When developing scenarios for your exercise, it is important to ensure that it is relevant and specifically linked to a business objective or impact. A consultative approach should be adopted when developing a suitable scenario and again, creativity is important. You could seek to utilise information from previous incidents (either internal or external), conduct open source research or engage a threat intelligence provider to develop a scenario collaboratively.

You may seek to use a top-down approach to scenario development if more senior members of staff make up the majority of the attendee list. In this instance, you would seek to identify a scenario that would negatively impact a business goal, as determined by senior management. Directly relating a scenario to business goals can help to engage more senior audience members and get their buy-in.

A bottom-up approach to scenario development may be better suited to a more technical/tactical TTX. This is particularly useful if you are testing incident management processes and procedures relating to specific systems or services. Start the process with some quite generic risk scenarios linked to a business objective. Then work alongside business functions with specific knowledge of the systems or services being tested to create more bespoke and complex scenarios; incorporating coinciding events. This kind of scenario would not function well when seeking to engage senior management, as they may lose interest in highly specialised technical scenarios.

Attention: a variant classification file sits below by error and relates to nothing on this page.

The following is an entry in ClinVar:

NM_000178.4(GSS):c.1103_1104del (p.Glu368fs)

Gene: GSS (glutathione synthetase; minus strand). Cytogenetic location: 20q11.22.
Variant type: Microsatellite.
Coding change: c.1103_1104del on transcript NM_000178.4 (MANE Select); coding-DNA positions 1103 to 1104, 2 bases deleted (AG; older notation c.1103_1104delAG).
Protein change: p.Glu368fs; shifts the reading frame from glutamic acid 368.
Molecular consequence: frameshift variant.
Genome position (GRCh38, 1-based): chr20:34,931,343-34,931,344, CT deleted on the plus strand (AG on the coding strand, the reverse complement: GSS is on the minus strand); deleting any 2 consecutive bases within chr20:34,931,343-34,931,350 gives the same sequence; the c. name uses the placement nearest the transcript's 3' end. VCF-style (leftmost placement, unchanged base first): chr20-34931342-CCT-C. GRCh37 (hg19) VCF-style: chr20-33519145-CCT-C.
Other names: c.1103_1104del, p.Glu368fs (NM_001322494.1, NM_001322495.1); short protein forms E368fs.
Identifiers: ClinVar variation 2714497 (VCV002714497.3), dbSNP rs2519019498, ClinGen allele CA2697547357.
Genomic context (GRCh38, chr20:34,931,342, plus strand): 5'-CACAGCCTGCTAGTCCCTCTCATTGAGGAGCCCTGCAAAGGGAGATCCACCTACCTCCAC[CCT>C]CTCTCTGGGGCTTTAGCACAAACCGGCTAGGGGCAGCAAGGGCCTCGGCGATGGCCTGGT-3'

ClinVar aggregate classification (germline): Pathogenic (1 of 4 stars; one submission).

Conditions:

When the scenario is developed, you could also consider making the delivery content more engaging by including screenshots of mock-up defacements, news headlines or media interviews. This option is for more advanced exercises where resources and budget are not an issue!

Plan way in advance

Even just coordinating diaries for this many people, particularly if more senior, can require months of advanced notice. Planning your scenario, familiarising yourself with the content and producing facilitator materials can take a long time; especially if you are planning this alongside your other day-to-day responsibilities. Consider utilising a third-party to deliver the exercise or get involved in the planning. Using an independent contributor can be useful for impartial marshalling of the scenario; it can also provide a different perspective which can be extremely helpful in the wash-up.


Having a wash-up directly after the exercise, a post-exercise report, or ideally both are a vital part of getting value from this process. These exercises can soak up a lot of time for both the facilitators and participants. Therefore, having a tangible deliverable in the form of a record, including feedback from the exercise can be valuable in understanding where your organisation's strengths and weaknesses are. Also, feedback on how the exercise worked for the participants is also instrumental in improving and developing future exercises.

If you have a question for us or require any further information, please get in touch.

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About Tom Williams

Investigative Consultant